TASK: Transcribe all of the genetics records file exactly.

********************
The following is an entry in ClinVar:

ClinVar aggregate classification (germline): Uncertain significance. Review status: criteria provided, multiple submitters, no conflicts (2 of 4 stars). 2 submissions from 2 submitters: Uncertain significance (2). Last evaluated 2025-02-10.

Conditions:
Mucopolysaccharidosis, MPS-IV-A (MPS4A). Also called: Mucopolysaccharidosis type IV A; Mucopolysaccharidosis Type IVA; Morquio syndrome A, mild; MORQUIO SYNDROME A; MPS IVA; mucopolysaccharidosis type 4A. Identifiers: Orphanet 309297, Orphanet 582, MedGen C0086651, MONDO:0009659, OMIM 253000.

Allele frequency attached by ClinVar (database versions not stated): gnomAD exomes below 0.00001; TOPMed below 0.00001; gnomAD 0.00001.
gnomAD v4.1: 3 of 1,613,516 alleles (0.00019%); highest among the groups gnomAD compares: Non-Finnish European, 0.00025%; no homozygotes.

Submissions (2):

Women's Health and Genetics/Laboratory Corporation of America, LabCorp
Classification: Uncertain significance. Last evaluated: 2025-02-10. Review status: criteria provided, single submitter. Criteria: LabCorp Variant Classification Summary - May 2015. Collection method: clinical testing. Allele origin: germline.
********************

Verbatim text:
The following is an entry in ClinVar:

ClinVar aggregate classification (germline): Uncertain significance. Review status: criteria provided, multiple submitters, no conflicts (2 of 4 stars). 2 submissions from 2 submitters: Uncertain significance (2). Last evaluated 2025-02-10.

Conditions:
Mucopolysaccharidosis, MPS-IV-A (MPS4A). Also called: Mucopolysaccharidosis type IV A; Mucopolysaccharidosis Type IVA; Morquio syndrome A, mild; MORQUIO SYNDROME A; MPS IVA; mucopolysaccharidosis type 4A. Identifiers: Orphanet 309297, Orphanet 582, MedGen C0086651, MONDO:0009659, OMIM 253000.

Allele frequency attached by ClinVar (database versions not stated): gnomAD exomes below 0.00001; TOPMed below 0.00001; gnomAD 0.00001.
gnomAD v4.1: 3 of 1,613,516 alleles (0.00019%); highest among the groups gnomAD compares: Non-Finnish European, 0.00025%; no homozygotes.

Submissions (2):

Women's Health and Genetics/Laboratory Corporation of America, LabCorp
Classification: Uncertain significance. Last evaluated: 2025-02-10. Review status: criteria provided, single submitter. Criteria: LabCorp Variant Classification Summary - May 2015. Collection method: clinical testing. Allele origin: germline.